could be additional doctors in extreme situations. (2) Nurses had various duties and
sometimes, at maximum, had to deal with 200 patients/day. They hoped there could be
a more specified task division, as well as more nurses. (3) Technicians thought their
workload was moderate and the schedule was balanced.
Medical security. The staff generally felt safe as there were designated personnel
supervising the virus protection procedures for each medical staff member. But sometimes
there was a shortage of protective clothing. On a larger scale, the Chinese government
has mobilized all the production and logistic powers to ensure medical material supplies
Diet and sleep. The participants were satisfied with the food and the sleeping environment.
Dietary habits and needs were individually considered. Overall, 21.6% (8/37) of participants
had low appetite, and 29.7% (11/37) had sleeping problems and occasionally needed
Emotions. (1) Doctors: 6.3% (1/16) felt nervous after hearing news on television that
some doctors were infected. (2) Nurses: 52.6% (10/19) reported negative emotions including
worrying about and missing family members, worrying about infection, and feeling stressed
about heavy workload. (3) Technicians felt emotionally stable. In response, the logistics
departments took on the responsibility of taking care of the participants' family
Coping strategies. Video-chat or telephone with family members was the most frequently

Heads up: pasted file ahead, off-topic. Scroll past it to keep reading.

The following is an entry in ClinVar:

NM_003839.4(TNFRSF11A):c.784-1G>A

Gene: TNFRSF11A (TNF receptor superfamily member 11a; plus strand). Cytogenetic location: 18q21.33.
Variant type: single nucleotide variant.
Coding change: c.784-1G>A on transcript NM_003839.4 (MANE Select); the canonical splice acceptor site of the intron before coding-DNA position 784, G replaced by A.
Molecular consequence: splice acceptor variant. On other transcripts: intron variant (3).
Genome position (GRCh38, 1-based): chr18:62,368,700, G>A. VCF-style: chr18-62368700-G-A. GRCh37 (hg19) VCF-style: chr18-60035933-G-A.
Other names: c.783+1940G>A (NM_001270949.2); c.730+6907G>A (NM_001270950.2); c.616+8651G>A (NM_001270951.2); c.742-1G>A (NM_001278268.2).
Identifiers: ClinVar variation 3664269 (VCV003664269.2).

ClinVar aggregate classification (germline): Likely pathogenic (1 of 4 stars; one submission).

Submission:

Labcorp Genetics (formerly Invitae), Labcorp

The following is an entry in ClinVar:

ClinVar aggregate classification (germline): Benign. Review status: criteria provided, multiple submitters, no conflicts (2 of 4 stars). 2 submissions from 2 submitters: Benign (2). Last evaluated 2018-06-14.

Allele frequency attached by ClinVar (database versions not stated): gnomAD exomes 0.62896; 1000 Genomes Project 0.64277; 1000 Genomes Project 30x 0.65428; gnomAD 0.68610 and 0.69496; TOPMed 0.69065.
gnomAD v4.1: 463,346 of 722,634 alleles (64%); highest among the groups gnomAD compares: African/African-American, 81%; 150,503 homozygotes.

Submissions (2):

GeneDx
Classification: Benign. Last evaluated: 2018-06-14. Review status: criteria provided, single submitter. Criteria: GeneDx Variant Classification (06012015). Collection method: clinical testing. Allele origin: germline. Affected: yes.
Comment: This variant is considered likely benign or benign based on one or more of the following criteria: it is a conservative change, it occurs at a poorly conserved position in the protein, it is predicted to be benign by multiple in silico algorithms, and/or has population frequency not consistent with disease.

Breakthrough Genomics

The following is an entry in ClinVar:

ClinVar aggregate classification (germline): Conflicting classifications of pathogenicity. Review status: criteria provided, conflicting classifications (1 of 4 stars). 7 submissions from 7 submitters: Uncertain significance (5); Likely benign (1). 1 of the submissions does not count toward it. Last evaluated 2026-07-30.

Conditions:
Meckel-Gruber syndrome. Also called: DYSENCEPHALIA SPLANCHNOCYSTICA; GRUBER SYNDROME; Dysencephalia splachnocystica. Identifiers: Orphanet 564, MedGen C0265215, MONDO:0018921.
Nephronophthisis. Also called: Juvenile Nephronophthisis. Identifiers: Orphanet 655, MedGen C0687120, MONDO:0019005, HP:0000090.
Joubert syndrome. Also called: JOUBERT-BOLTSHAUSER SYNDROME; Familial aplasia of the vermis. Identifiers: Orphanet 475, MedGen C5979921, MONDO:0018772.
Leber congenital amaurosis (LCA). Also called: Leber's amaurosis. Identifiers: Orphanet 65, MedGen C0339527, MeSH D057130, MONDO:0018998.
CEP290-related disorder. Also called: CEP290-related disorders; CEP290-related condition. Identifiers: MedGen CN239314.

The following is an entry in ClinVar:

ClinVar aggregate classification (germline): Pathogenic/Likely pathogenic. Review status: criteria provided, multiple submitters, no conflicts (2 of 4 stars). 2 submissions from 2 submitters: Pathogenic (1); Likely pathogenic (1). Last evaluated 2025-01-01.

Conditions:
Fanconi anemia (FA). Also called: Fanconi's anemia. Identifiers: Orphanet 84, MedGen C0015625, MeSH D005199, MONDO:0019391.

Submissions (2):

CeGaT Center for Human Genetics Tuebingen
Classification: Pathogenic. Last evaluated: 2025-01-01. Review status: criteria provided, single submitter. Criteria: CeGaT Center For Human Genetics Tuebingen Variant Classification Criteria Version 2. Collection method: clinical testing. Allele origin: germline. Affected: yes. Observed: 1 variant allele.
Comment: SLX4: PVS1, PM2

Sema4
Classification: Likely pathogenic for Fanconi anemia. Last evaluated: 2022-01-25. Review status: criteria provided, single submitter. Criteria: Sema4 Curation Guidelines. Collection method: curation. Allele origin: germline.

reported coping strategy. Talking with colleagues was also useful for most participants.
Two participants reported that they would rather cope with stress on their own, but
they welcomed talks with psychologists through hotline. Other coping strategies included
sport, singing, writing diaries, watching videos, etc.
Bodily discomfort. Of the 37 participants, 6 doctors and 11 nurses reported mild bodily
discomfort including tiredness, throat pain, cough, neck and shoulder pain, back pain,
headache and nausea, frequent urination, and skin rash. No medical worker was infected
with COVID-19. The above-described bodily discomforts may likely have psychosomatic
PHQ-9 and MBI (see Table 1). The higher rate of “Personal Accomplishment” burnout
may be related to the fact there is still no definitely effective medication against
Consistent with other similar situations, medical workers in our study were under
high stress [4, 5, 6, 7, 8, 9]. However, overall, the emotional distress and burnout
levels were not highly elevated. Our psychological support and adjustments may help
buffer the negative impact of stress. In addition, we have to acknowledge that in
such an emergency situation with a shortage of medical staff and resources, many doctors
and nurses are overworking extensively. It is a new situation for medical workers
. We suggest monitoring the physical and psychological needs and wellbeing of
medical workers in similar situations, and then adjusting their working schedules
and formulating psychosocial interventions accordingly.
Statement of Ethics
The trial protocol was approved by the Ethics Committee for Peking Union Medical College
Hospital, Chinese Academy of Medical Sciences (S-K1045). All participants gave their
The authors have no conflicts of interest to declare.
J.C. and J.W. received funding support from PUMCH (pumch-2016-3.3 and ZC201902261,
J.W. and H.Z. contributed equally to the conception of the study design and coordination.
Data collection was carried out by Y.D., X.Z., W.G., and J.J. Data analysis and interpretation
was done by J.C., W.G., Y.D., and H.X. J.C. and Y.D. wrote the first draft of the
paper. J.W., H.Z., and B.Z. provided a critical revision of this draft. All authors
gave their final approval of the version to be published.